A look at union membership this Labor Day finds that while all union officials have not lost their power to force workers into joining, private sector membership remains less than 7 percent, but government employee union membership is five times that rate. This announcement is not only dismal for workers, but for taxpayers as well.
While The National Right to Work Law plank in the 2012 Republican Party Platform has been cited as a deterrent to union membership, apparently government employee unions have not gotten the message.
Government employee unions continue to hold workers and taxpayers hostage with forced dues and rampant monopoly bargaining power which is bankrupting more and more cities and state governments every day.
Ed Crego, George Muñoz and Frank Islam write at The Huffington Post blog, but have ignored the stark fact that workers are still forced to join or support a labor union in order to get or keep a job, regardless of union membership percentages.
Public sector union membership from 1983 to 2011 has hovered in the 36 to 37+ percent range. In stark contrast, private sector union membership tumbled from the 16.5 percent of 1983 to 6.9 percent (a decline of almost 58 percent in that time frame, and a decline of over 71 percent since 1973).
These statistics are stunning but they only tell part of the story about the current status of unions in both the private and public sectors. That story is in the back stories and not in the numbers.
If there is any one thing that symbolizes the sad state of the union movement today, it is the fact that the A.F.L.-C.I.O has put its National Labor College, which according to Eugene L. Meyer in his August 1 New York Times article sits on “47 prime acres ripe for development just off the Capital Beltway,” up for sale. Meyer reports that the College is being sold because of the “decline in organized labor’s finances as well as the college’s shift to mostly online courses.” He quotes Greg W. Giebel, the school’s first provost on the sale, “It’s a big failure on the part of the labor movement. It certainly is not what was intended as I knew it. The dream was we were to be the West Point of the labor unions.” That dream is dying.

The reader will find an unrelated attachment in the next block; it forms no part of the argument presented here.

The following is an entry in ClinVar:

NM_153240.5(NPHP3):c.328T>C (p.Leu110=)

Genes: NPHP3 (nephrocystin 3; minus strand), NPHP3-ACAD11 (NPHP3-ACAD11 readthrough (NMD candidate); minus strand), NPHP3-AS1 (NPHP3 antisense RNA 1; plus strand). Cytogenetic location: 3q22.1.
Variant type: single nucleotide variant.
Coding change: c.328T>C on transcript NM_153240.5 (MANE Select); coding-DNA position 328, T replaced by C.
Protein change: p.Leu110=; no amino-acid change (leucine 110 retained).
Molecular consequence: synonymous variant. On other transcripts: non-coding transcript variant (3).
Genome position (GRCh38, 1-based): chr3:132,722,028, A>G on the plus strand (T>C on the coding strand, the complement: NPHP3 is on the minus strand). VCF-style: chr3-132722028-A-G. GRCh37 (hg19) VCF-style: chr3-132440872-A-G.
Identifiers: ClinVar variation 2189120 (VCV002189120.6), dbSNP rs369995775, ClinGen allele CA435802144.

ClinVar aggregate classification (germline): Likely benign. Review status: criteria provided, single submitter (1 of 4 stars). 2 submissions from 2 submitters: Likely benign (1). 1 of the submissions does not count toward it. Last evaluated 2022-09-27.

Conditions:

So, on this Labor Day, unions are under siege on all fronts and their future looks increasingly murky. There are a multitude of reasons for this that Eduardo Porter cites in his excellent July 18 New York Times article. These include: an ideological shift dating back to Ronald Reagan and Margaret Thatcher that caused employers to confront rather than work with unions; globalization; technological changes in the nature of work; the movement toward a more “free agent” and part-time work force; a loss of public trust; and resentment of non-union employees toward union employees.
The list could go on. Probably the overriding problem of unions has been that they have not changed with the times and their leadership has not been advocates for change. Porter makes this point continuously through his article and concludes, “Union leaders understand this — to a point. They are slowly beginning to experiment with new models of organization. Time is not on their side, however. If they fail to embrace radical change, in 80 years unions may not be around at all.”
What will be required will be union leaders with the vision, tenacity and courage to make their unions relevant to the 21st century. Ed Crego’s father, Ed, was Chairman of the union for Commonwealth Edison Company in Illinois. When he passed away in 1982, Jim O’Connor, the Chairman and Chief Executive of the Company, came to his funeral and said to Ed Jr., “Your father gave his enemies 110 percent.” The unions need that 110 percent today. They need it to make new friends and allies and to regain that loving feeling.